A Puritan (Malvolio before he dons his cross-garters, perhaps). From the Roxburghe Ballads, University of Victoria Library.

Malvolio, Countess Olivia's sour steward, is one of the most recognizable characters from Twelfth Night. He is the sullen, self-obsessed melancholic (like Hamlet and Richard II) who can't join in the fun and debauchery enjoyed by Feste (the clown), Sir Toby, and Sir Andrew.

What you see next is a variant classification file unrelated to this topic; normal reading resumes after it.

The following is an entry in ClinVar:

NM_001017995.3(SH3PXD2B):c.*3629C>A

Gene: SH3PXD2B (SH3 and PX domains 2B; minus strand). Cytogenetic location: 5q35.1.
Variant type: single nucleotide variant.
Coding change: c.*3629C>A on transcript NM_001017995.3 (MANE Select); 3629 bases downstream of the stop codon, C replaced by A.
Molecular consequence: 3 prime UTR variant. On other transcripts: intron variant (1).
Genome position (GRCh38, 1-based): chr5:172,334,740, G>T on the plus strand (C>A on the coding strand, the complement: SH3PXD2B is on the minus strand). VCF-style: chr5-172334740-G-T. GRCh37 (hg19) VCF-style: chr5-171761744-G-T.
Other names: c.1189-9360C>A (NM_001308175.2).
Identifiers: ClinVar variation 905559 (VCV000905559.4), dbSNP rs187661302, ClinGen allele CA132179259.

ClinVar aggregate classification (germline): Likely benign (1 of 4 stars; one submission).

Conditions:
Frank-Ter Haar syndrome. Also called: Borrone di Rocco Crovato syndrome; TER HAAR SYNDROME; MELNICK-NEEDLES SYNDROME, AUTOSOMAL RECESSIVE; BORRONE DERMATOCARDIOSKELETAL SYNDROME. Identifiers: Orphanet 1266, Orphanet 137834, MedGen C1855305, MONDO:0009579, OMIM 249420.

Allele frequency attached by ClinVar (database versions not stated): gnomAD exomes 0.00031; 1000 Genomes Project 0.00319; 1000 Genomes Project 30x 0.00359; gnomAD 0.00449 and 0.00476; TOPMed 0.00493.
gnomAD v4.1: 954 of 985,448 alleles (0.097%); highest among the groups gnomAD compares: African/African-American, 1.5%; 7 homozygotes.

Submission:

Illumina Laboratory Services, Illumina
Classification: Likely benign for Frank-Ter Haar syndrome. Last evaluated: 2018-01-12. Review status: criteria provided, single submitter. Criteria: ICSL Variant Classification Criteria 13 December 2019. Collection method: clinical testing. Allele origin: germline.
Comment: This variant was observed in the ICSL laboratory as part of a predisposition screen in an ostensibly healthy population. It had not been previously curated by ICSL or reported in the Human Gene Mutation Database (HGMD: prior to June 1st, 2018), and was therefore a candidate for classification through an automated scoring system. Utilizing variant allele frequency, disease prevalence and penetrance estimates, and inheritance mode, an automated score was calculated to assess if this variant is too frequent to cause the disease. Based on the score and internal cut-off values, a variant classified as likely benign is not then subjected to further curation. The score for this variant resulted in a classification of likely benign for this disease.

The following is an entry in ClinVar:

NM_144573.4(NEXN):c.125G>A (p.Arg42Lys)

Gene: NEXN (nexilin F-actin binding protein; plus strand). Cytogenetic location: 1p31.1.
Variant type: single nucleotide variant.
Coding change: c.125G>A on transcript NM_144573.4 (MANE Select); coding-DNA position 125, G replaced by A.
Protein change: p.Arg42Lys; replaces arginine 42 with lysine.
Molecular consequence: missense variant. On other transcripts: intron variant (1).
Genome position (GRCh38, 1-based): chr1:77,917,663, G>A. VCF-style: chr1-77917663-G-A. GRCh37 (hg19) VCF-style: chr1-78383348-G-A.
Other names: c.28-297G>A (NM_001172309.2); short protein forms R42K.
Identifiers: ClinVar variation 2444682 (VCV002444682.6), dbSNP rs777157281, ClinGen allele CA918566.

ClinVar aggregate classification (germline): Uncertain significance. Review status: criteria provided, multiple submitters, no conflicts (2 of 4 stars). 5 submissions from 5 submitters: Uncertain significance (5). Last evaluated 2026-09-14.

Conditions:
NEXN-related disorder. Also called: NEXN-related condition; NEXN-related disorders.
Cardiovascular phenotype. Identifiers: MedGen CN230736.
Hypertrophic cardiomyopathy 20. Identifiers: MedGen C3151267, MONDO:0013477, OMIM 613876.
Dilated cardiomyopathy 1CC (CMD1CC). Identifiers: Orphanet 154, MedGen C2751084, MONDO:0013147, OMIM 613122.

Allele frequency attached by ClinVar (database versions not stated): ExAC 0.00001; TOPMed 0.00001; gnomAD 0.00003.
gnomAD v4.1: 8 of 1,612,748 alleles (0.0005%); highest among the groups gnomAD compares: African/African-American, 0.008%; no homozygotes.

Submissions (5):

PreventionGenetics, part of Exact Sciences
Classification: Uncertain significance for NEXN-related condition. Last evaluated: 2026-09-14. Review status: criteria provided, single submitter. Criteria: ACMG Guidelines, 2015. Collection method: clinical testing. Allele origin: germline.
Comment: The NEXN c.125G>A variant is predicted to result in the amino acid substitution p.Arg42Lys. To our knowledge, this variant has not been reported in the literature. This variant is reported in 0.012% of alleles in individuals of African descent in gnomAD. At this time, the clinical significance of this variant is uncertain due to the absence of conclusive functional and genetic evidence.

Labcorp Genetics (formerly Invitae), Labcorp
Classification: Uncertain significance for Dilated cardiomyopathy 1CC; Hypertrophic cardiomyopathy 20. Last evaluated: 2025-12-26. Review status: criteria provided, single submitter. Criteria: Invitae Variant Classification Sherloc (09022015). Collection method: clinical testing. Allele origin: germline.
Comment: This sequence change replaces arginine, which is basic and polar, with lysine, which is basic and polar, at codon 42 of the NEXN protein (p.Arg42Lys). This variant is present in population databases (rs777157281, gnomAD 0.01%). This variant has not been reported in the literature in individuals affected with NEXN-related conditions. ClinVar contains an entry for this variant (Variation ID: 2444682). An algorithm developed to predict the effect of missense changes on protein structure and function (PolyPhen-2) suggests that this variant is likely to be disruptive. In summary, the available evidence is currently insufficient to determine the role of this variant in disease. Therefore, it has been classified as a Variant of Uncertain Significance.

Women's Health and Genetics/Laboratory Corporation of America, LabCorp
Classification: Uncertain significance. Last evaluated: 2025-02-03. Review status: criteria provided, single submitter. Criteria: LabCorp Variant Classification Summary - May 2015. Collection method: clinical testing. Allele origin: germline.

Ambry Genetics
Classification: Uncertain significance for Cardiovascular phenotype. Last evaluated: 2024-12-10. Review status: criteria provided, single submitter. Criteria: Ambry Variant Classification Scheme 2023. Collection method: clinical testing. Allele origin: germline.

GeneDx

But Malvolio -- whose name means "evil-wishing" in Latin -- is not just withdrawn from revelry, he is also its enemy. Shakespeare probably intended audiences to link Malvolio with the well-known enemies of the public theatre, the Puritans. Malvolio is abused and ridiculed by the end of the play, but he is also left out of the reconciliations that mark the last scene -- perhaps a comment on the irredemable melancholy of Puritan critics.